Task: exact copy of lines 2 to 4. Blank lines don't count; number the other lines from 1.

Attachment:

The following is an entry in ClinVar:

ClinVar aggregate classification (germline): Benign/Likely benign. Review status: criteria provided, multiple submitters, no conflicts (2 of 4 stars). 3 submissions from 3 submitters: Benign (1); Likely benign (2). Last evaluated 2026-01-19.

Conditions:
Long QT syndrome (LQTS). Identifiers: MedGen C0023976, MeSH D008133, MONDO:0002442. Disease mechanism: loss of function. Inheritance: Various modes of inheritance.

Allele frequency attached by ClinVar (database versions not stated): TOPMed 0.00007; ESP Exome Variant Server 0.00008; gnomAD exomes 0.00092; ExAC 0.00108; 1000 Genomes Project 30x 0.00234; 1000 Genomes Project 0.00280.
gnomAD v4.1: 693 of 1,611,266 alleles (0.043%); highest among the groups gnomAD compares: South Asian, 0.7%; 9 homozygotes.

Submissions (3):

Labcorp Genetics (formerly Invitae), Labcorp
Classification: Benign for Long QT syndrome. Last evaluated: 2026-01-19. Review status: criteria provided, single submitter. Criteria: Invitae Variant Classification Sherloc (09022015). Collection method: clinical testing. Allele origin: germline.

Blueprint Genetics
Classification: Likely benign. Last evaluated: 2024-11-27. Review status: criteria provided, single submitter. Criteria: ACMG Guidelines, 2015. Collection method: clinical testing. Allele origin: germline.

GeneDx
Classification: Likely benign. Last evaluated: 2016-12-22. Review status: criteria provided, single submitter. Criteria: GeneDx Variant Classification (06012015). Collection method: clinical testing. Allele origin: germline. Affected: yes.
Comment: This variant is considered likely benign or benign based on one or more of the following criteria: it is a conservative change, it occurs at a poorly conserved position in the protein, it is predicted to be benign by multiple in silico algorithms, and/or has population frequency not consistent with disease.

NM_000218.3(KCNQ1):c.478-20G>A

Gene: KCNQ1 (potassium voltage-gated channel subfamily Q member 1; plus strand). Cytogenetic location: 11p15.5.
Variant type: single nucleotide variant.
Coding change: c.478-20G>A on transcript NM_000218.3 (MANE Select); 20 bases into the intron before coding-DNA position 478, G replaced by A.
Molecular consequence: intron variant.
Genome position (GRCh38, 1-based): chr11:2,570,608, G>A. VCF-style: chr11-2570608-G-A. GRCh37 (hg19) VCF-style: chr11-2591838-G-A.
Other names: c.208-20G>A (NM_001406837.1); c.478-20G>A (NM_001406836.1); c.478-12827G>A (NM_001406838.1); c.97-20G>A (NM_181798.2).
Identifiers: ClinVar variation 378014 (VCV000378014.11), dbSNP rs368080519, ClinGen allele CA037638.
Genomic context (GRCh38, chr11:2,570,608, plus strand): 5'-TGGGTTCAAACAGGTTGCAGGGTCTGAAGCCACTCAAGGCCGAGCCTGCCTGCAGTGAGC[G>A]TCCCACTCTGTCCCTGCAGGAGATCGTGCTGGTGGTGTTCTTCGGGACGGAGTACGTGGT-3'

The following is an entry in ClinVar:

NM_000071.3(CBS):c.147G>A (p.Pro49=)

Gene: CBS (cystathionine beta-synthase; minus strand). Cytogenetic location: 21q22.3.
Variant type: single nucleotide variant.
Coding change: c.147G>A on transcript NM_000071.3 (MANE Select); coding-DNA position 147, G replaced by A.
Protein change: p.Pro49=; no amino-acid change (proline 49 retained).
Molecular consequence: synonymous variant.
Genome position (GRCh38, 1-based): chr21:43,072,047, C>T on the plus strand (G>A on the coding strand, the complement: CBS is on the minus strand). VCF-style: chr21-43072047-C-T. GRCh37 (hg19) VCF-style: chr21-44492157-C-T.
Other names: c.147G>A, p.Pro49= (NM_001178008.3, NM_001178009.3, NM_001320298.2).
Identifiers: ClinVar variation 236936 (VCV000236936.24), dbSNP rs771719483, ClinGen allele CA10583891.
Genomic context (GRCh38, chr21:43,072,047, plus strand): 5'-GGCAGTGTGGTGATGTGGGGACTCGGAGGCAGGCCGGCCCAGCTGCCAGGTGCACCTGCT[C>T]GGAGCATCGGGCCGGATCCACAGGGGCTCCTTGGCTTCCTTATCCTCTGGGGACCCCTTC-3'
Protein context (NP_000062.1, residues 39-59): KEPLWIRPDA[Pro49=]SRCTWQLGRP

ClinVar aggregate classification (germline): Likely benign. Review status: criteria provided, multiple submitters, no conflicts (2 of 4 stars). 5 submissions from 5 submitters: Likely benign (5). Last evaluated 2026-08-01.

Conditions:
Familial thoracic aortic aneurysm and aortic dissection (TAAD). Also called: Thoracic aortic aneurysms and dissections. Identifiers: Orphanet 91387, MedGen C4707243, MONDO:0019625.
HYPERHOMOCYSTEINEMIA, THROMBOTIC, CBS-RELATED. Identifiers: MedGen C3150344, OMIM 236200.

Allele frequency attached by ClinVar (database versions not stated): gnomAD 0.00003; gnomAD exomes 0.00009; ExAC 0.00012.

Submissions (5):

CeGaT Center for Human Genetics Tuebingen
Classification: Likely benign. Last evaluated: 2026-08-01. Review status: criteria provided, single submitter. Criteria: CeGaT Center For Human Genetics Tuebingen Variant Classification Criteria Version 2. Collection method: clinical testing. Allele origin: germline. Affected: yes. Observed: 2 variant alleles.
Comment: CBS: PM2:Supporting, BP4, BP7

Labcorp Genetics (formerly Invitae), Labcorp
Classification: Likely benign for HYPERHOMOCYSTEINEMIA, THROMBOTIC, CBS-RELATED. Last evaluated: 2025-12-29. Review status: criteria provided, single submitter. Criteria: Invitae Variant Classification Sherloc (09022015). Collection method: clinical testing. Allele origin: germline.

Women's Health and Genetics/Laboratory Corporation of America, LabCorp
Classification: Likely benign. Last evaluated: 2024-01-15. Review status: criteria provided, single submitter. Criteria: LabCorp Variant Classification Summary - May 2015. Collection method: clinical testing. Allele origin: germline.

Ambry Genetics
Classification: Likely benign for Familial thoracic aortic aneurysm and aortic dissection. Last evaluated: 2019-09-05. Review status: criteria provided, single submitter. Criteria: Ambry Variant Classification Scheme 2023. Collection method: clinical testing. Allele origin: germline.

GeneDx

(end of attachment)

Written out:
ClinVar aggregate classification (germline): Benign/Likely benign. Review status: criteria provided, multiple submitters, no conflicts (2 of 4 stars). 3 submissions from 3 submitters: Benign (1); Likely benign (2). Last evaluated 2026-01-19.

Conditions:
Long QT syndrome (LQTS). Identifiers: MedGen C0023976, MeSH D008133, MONDO:0002442. Disease mechanism: loss of function. Inheritance: Various modes of inheritance.